Not Like The Movie I Saw In School!
Catwoman59 | Grand Junction CO USA | 10/19/2004
(3 out of 5 stars)
"This made-for-TV movie, while of necessity having a story woven around Ms. Jackson's original short story (I guess in order to justify its 90-minute length), fell short in more than one way. The events leading up to Jason's trip to Maine and the town his dying father wished to have his ashes scattered in were less than convincing, as was the ending of the movie. We have Jason, the would-be hero, Felice, the fair damsel, the evil mayor who seemed to exercise God-like control over all the village's inhabitants (he forbade young Henry Watkins to go to a ball game the day of the lottery, and also persuaded Felice not to leave town with Jason on the eve of the lottery-though how he got into her home, much less her bedroom as she was packing is never really explained), the snotty sheriff's deputy and the villagers themselves. The only part of the movie worth watching was the lottery itself, although even that didn't follow the short story as well as I would have liked. The movie I saw in school was only about 40 minutes long, followed Ms. Jackson's story line exactly and was frightening to the point that I distinctly remember my blood running cold even though I was only in the seventh grade when I saw it. This TV fluff didn't really do justice to the horror I remember as a kid seeing that the woman who drew the marked ballot was about to be stoned to death so the corn would give a good harvest. The premise of the TV movie was that the stoning was a talisman against unemployment, crime, illiteracy and other social ills. Jason winds up in the state mental institution upon discovering the horrid truth of New Hope and its annual rite when he tries to report the stoning of Felice's mother. His father had wound up there for life for the same reason: his own wife was a victim of the rite and he consequently was banished from the village when he tried to save her. That Jason's father, then Jason himself winds up in the mental ward speaks of a conspiracy too large for credibility, in my view. I guess even a good storyteller isn't immune to the forces of political correctness."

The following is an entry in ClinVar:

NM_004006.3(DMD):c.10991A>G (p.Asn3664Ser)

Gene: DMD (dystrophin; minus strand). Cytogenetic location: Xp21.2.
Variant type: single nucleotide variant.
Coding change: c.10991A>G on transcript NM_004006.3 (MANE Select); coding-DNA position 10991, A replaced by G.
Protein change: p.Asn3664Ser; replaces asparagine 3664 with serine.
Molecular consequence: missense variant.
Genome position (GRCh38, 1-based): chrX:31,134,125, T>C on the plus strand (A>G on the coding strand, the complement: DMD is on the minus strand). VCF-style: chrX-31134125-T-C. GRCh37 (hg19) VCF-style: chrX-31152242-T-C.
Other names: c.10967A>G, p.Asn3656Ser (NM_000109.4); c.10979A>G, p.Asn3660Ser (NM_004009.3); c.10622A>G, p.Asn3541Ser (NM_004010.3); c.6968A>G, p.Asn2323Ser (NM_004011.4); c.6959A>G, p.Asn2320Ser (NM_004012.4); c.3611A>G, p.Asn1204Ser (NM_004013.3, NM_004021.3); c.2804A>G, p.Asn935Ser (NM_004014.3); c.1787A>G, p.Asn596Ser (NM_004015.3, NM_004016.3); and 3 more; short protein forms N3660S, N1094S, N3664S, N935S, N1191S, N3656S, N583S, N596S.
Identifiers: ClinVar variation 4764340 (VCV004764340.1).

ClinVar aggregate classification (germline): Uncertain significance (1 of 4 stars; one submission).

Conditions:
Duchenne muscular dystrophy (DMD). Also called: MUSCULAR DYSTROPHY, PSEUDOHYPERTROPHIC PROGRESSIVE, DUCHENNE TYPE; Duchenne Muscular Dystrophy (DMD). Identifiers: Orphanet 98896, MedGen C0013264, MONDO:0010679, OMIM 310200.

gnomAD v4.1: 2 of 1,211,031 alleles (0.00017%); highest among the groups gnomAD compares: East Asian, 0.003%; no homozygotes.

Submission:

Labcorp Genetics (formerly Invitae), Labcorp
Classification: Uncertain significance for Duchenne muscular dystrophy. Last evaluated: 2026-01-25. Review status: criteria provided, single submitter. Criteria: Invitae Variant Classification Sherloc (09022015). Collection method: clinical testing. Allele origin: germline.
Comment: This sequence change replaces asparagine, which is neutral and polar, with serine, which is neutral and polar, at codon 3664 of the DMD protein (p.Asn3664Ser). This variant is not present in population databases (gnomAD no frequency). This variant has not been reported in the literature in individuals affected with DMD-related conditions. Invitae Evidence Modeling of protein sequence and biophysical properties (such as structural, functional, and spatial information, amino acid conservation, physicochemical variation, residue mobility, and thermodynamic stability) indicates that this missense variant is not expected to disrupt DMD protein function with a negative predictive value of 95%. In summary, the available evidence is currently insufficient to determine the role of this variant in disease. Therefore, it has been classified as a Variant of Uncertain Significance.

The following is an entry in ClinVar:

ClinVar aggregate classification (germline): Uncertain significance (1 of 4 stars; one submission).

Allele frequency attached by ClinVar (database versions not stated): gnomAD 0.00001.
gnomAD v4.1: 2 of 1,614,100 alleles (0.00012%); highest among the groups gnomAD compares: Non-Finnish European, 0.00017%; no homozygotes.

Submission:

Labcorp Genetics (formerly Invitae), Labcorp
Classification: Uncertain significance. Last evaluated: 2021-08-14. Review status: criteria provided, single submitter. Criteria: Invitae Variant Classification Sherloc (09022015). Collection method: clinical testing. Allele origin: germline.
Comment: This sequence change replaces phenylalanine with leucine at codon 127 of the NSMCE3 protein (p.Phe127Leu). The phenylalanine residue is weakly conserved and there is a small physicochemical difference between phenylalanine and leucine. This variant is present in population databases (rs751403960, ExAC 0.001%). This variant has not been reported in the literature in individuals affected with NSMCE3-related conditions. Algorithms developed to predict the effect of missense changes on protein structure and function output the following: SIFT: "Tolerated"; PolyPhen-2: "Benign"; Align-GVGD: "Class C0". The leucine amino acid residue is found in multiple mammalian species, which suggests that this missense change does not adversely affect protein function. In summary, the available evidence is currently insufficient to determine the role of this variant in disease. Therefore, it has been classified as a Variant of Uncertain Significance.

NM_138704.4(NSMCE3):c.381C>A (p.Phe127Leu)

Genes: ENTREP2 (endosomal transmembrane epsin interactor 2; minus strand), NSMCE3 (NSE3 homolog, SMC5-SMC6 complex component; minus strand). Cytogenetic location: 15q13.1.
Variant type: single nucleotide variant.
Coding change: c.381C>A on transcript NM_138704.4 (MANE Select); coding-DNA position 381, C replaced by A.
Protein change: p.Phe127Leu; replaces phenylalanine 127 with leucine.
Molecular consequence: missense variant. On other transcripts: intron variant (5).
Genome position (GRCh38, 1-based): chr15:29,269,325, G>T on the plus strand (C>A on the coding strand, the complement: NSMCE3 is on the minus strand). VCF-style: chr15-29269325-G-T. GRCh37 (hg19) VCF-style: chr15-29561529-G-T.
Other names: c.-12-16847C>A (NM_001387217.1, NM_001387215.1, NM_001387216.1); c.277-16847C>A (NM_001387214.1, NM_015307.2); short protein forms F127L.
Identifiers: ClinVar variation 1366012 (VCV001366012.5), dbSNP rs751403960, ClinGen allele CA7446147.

Comes across as either a soap opera or a movie on Lifetime
fra7299 | California, United States | 11/01/2005
(3 out of 5 stars)
"My suggestion is that you read the short story because it is more effective at telling a "horror" story than this movie can possibly depict. This film just does not capture the eeriness that Shirley Jackson's work tried to show.
Sometimes filmmakers try overly hard to "modernize" a novel (or in this case, short story) and, in doing so, take out the power of the work. This film does just that, coming across more as a cheap B-movie than creating any type of creepiness. Not only this, but the acting and story are really hollow and wooden, coming across as something you might find at 8 or 9 on Lifetime. It just seems like some type of soap opera fluff, with amateurish actors.
Another problem with the film is that, unlike the short story, there is too much information given, which seems to plague most of today's horror movies. Sometimes what is left to the imagination creates much more suspense, but with the constant "flashbacks" we can only guess what is going to happen in the small town of New Hope, where our protagonist goes in search of answers to his mother's death. What we don't know, the subtle information that is lacking makes a story keeps its suspense intact. This movie seemingly gives it away within the first 10 minutes of the film, whereas in the short story you are kind of hit all of the sudden when it dawns on you what "the lottery" really is. A better imagination might have helped this film, but I guess that can't be expected with most films that are "adapted" to meet a work of fiction.
If there is anything that is redeeming it is the last half hour of the film. This is the only part that really identifies with Shirley Jackson's short story, and some of the parallels are drawn here. Otherwise, it is mediocre at best.
Happy to have used it in my Intro. to Writing class at colle
Noreen Bifulco | new york | 01/09/2007
(4 out of 5 stars)
"I coupled the DVD up with Jackson's short story. I had the class read the story in class--which is always interesting to see the reactions. The next week I played the movie much to their delight. I had viewed it first and wondered how the class would react. It's exactly what a made-for-tv movie would expect to be--set in the 90's it includes action,romance and simple dialogue. It was a different take on the story with only some references to the original story but interestingly enough it held all of my student's attention. So much so, they were yelling at the screen. But, I feel that if I they had not been introduced to the story in print firs they may not have had that same passion for the movie. To paraphrase the student's take on the movie, a majority of them said they thought it was "cheesy" at first but then they got really into it.
I ended this lesson with having them compare and contrast certain aspects of the movie with the short story."
Stephanie H. Wood | 03/26/2009
(5 out of 5 stars)
"This film has a great section that could be viewed in an English class...the whole film is not true to the actual story, but the actual lottery section is pretty close...I used it in my classroom."